Hi-res Nino1.2 & 3.4: (9/27) The latest images (1.2 3.4) indicate a clear cold pattern has developed. Upwelling is strong nearshore along Peru and Ecuador and tracking northwest continuing in density over the Galapagos and flowing steadily west from there on the equator out to 100W, then weakening slowly out to 160W. There is no breaks in the cool stream over this entire area. This looks very much like a classic La Nina signature. Cooling in the heart of the Nino3.4 region is building.
Hi-res 7 day Trend (9/27): A neutral temperature trend is along Peru off Ecuador and the Galapagos. West of there on the equator equal sized alternating cold and warm pockets are indicated out to 130W.
Hi-res Overview:
(9/27) A clear La Nina cool stream is present starting off Southern Chile pushing north up Peru and building, then turning northwest off Ecuador peaking while tracking west from the Galapagos to 110W, then moderating and continuing to the dateline. This pattern outlines the South Pacific high pressure system well which is assumed to be stronger than normal. It is assumed cool water at depth is erupting to the surface with the breach point near the Galapagos. There is no sign of warm anomalies in the Nino 1.2 or Nino3.4 regions. Otherwise waters of all oceans of the planet are warmer than normal other than the aforementioned stream. We now assert that climatology needs to be updated to reflect the new reality of warming ocean temperatures over the entire planet.
Nino1.2 Daily CDAS Index Temps: (9/28) Today's temps were steady at -1.372, down markedly from 2 weeks ago.
Nino 3.4 Daily CDAS Index Temps: Today (9/28) temps are rising slowly at -0.415, having bottomed out on 9/12 at -0.898. The long arc suggests a clear downward trend.

Click for Full Sized Image

CFSV2 Forecast for Nino3.4 SST Anomalies

SST Anomaly Projections
CFSv2 Uncorrected Data (9/28) The forecast has temps falling steadily from -0.6 degs early Sept to -0.7 in early Oct and down from there to -1.55 in Dec. Then the trend is to turn upwards rebounding to -0.35 in April and neutral in June 2018. This suggests a legit La Nina now expected for the Winter of 2017-2018. The CFS SST images (9/26) continues to suggest a moderate La Nina cool pattern building on the equator off the Galapagos in Oct and building steadily into Feb 2018. A full on La Nina is setting up.
IRI Consensus Plume: The mid-Sept Plume updated (9/19) depicts temps forecast to fade -0.4 degs in Sept, and fading to -0.6 degs in Nov, slowly rising from there turning neutral in April 2018. See chart here - link.  The NMME consensus for Sept average indicates temps -0.75 degrees below normal Nov-Jan 2018 then rebounding to normal in April. It sure looks like La Nina is on the way. The CFSv2 is the outlier, colder than all other models. Still, given all the oceanic signals, we a tending to side with it more than the other models.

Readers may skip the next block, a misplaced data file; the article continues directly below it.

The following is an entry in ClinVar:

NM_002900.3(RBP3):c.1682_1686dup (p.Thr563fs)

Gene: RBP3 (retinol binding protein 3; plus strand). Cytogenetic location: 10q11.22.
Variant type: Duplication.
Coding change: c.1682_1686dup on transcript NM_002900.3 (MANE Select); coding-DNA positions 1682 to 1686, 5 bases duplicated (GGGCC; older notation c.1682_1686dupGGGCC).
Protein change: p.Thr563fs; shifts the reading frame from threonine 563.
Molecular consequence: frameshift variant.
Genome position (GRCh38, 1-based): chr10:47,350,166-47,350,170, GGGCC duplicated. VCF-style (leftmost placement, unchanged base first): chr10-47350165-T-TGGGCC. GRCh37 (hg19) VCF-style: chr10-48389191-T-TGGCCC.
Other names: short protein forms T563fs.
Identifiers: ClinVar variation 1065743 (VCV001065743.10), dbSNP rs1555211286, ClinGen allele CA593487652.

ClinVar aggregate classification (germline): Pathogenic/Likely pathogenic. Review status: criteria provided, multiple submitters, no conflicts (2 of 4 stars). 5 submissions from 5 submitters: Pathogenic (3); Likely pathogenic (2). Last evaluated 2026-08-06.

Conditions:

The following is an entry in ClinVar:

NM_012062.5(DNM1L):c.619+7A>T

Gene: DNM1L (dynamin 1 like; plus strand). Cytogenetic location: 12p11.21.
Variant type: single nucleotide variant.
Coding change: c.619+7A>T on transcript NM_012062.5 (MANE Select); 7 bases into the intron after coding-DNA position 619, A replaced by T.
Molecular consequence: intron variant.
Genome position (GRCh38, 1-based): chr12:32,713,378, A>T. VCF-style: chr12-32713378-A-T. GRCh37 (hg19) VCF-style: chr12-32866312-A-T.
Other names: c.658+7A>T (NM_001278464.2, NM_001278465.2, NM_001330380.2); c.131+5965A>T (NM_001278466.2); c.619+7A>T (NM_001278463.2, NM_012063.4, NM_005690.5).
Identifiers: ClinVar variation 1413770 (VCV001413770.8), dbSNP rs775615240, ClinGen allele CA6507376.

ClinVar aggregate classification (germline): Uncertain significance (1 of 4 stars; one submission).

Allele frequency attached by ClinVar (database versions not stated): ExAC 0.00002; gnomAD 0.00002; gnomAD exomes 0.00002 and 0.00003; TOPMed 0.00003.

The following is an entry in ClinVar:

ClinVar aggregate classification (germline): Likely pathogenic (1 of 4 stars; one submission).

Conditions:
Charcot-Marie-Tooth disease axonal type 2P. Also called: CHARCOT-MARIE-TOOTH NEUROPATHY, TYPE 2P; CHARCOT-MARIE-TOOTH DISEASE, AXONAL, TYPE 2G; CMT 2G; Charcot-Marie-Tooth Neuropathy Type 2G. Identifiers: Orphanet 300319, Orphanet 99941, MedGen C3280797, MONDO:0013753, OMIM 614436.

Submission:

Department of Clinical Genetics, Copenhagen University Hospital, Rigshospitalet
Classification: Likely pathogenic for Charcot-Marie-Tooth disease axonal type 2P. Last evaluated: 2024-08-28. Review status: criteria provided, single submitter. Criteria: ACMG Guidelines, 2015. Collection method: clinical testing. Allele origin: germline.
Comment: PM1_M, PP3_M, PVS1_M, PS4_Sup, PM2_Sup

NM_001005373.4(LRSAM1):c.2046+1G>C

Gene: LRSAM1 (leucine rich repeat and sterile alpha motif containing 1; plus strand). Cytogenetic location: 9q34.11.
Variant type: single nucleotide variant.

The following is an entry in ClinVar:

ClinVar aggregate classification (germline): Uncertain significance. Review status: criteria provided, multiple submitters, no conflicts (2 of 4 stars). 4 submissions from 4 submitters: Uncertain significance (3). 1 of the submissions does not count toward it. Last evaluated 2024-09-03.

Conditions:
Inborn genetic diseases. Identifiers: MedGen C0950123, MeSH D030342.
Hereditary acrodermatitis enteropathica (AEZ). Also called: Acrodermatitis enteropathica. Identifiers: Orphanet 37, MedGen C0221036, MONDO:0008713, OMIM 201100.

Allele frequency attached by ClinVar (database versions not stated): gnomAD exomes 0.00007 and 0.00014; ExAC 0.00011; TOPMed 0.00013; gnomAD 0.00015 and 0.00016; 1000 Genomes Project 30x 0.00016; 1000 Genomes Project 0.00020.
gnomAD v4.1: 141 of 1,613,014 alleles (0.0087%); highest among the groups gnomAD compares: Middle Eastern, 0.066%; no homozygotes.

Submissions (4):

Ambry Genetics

Atmospheric Coupling (Indicating the presence of El Nino in the atmosphere driven by the ocean):
Southern Oscillation Index (9/28): The daily index was positive again at 11.53. The 30 day average was rising at 4.76. The 90 day average was rising at +5.21. This suggests a turn towards La Nina.
ESPI (like SOI but based on satellite confirmed precipitation. Positive is good, negative bad): (9/28) The index was falling again at -1.44 (up from -2.20 on 6/28/17 but still suggesting a turn towards La Nina). Last years La Nina reached -1.94 on 11/2/16. We're deeper than that now. So the index is about as negative as it was at the peak of last years (2016) La Nina. At this time it looks like La Nina is returning for a double dip/2 year La Nina (not unusual). This index is a forerunner of what happens in the ocean by 2-3 months in developing El Nino and La Nina events.

Pacific Decadal Oscillation: The PDO continues positive, though much weaker lately (as expected with La Nina setting in).
Per NOAAs index recent values (Jan-Dec): Jan 2017 = +0.10, Feb = +0.04, March = +0.12, April=+0.52, May=+0.30, June=+0.19, July= -0.50, Aug= -0.68. This continues to look like the warm phase of the PDO discounting the recent La Nina dip. No consistently negative readings have occurred since Feb 2014
The Washington EDU index (Jan-Dec): Jan 2017 = +0.77, Feb = +0.70, Mar = +0.74, April=+1.12, May=+0.88, June=+0.79, July=+0.10. No negative readings have occurred since Dec 2013
The PDO turned from a 16 year negative run (Jan 98-Feb 2014) in early 2014 and has been positive ever since (other than a few months of negative readings in Fall 2016, the result of a turn towards La Nina). Looking at the long term record, it is premature to conclude that we have in-fact turned from the negative phase (La Nina 'like') to the positive phase (El Nino 'like'), but the data strongly suggests that could be a possibility. By the time it is confirmed (4-5 years out), we will be well into it.

See imagery in the ENSO Powertool


External Reference Material: El Nino Southern Oscillation (ENSO), Madden Julian Oscillation (MJO), Pacific Decadal Oscillation (PDO), Southern Oscillation Index (SOI), Kelvin Wave